Short Film Contest on One of Our Favorite Topics: Place

In his seminal book, America, Baudrillard suggests that to understand the American city: “you should begin with the screen and move outwards towards the city.” The Society for Moving Images about the Built Environment — or SMIBE — has taken that quote literally. Its latest endeavor is a first annual contest for short films. This year’s theme is “Story about a Place.” More information after the jump.

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Founded in 2007, SMIBE is a volunteer-run educational and professional organization that supports the advancement of moving image arts about the built environment. This year it launches its first annual contest for short films about the built environment. The contest is open to anyone over 18.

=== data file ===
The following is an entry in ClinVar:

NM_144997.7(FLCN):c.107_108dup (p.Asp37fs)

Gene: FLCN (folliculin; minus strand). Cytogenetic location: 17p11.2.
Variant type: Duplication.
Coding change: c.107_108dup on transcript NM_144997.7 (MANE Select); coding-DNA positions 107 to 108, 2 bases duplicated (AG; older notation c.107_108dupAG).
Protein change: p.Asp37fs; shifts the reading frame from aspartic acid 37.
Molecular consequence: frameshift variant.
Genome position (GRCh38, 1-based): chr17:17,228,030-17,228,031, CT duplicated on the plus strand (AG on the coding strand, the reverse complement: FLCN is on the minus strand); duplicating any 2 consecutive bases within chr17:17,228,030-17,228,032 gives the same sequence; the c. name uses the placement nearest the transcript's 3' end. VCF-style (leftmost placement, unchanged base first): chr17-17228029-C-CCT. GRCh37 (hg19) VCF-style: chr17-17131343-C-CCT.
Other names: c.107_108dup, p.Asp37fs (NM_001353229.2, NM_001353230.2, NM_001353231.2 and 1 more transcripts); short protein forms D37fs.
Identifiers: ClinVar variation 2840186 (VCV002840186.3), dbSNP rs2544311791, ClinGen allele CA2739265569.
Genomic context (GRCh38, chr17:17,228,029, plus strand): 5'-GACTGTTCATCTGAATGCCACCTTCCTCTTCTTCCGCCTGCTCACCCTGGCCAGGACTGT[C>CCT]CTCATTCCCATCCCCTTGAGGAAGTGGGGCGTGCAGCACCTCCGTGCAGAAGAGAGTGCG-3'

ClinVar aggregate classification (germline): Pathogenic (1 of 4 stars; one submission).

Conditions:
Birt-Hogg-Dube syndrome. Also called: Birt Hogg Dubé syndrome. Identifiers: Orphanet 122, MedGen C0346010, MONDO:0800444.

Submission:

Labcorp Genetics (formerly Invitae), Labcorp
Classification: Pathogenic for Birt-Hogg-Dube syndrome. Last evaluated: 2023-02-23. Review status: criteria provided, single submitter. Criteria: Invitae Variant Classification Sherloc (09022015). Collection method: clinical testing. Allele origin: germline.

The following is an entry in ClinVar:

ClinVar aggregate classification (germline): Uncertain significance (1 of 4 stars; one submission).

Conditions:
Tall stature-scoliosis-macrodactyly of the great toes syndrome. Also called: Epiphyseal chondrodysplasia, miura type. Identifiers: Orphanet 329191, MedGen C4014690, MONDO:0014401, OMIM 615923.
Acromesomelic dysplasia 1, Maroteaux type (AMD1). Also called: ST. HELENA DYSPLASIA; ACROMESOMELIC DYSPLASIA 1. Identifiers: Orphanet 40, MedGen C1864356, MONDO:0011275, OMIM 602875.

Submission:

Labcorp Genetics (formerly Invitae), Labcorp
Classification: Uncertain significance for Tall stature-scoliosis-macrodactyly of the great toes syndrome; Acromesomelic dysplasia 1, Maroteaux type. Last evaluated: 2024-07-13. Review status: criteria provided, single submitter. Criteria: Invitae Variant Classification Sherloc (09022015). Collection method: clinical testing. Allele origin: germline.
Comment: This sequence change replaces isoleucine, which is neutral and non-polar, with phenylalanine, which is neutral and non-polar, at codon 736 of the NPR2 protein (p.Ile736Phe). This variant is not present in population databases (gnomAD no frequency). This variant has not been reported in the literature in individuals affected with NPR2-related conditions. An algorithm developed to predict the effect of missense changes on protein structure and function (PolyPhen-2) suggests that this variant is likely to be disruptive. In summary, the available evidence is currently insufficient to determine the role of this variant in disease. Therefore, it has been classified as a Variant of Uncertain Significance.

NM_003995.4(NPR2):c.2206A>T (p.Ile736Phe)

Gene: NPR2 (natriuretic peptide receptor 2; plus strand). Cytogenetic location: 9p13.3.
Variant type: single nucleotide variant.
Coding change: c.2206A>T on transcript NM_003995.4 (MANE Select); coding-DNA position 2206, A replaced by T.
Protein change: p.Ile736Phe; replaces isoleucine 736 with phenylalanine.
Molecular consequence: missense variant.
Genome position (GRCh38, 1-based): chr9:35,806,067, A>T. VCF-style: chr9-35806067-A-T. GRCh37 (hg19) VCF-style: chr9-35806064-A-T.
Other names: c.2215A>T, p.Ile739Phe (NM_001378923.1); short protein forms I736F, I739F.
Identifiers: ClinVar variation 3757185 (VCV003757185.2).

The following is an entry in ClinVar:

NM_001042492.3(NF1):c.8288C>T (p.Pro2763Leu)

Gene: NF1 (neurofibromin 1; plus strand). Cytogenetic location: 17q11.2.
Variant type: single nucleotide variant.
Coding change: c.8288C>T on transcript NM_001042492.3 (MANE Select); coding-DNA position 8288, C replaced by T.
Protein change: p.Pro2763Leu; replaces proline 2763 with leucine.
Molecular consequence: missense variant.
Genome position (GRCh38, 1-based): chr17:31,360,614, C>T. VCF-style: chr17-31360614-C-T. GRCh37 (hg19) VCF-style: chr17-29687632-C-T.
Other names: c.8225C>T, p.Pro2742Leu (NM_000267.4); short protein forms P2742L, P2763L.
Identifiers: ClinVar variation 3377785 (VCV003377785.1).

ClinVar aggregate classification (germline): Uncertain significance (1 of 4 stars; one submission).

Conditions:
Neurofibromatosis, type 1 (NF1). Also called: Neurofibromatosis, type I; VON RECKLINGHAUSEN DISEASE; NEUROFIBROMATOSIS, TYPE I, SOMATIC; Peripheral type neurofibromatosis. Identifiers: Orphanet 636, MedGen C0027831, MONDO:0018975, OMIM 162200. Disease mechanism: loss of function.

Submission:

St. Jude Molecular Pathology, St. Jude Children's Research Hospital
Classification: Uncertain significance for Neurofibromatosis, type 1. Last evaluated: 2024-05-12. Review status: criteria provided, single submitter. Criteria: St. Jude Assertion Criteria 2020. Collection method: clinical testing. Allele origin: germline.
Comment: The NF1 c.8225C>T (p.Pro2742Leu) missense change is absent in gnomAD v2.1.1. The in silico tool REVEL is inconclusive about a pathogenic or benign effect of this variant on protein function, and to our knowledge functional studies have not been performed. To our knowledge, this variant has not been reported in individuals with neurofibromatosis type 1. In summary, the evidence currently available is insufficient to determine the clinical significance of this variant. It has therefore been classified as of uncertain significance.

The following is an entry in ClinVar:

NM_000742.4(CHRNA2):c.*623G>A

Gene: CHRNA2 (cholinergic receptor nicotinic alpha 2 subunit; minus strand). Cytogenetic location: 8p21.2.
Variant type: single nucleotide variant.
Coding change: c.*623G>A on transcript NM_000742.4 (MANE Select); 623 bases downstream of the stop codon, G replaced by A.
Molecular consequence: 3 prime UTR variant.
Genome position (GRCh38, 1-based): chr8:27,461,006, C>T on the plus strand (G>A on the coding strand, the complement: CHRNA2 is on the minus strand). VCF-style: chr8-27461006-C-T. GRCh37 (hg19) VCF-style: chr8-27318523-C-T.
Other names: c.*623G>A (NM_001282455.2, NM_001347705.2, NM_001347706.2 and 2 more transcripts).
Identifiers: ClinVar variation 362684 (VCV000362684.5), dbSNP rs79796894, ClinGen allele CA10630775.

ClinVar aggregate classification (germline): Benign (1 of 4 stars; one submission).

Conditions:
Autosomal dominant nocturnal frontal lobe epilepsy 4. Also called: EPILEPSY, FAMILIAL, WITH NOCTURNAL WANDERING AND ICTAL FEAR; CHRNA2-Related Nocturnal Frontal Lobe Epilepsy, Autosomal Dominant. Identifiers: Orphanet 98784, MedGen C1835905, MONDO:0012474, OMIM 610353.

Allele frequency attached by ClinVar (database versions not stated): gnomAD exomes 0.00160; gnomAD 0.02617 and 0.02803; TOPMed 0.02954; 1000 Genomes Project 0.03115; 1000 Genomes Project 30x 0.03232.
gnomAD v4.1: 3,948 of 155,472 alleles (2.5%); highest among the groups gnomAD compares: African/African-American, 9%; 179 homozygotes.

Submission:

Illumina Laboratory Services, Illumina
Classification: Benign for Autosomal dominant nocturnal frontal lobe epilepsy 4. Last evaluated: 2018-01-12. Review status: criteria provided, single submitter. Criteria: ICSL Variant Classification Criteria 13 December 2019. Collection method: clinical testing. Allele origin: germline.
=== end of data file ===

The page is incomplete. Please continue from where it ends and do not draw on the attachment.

SMIBE poses the question: What are issues that we should be addressing in our built world? They want an answer in the form of a short film, not to exceed 6 minutes. According to their Web site:
We look for stories that reveal new sides or issues about a place told by memorable characters. Above all, we look for groundbreaking work that blends rigorous craft with intelligent storytelling. Submissions should not exceed 6 minutes in duration and can be produced in any motion image medium.

This contest got me thinking about feature-length films that really capture a sense of place. I’m thinking of movies like Hannah and Her Sisters, with its beautiful shots of SoHo in the 1970s (really all old Woody Allen films capture NYC fantastically), or Richard Linklater’s Slacker and its iconic Austin, or even something like Fargo, with its depictions of its namesake city. Anyone out there have a favorite film that really gets to a sense of place?

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Diana Lind is the former executive director and editor in chief of Next City.

Tags: new york cityaustin

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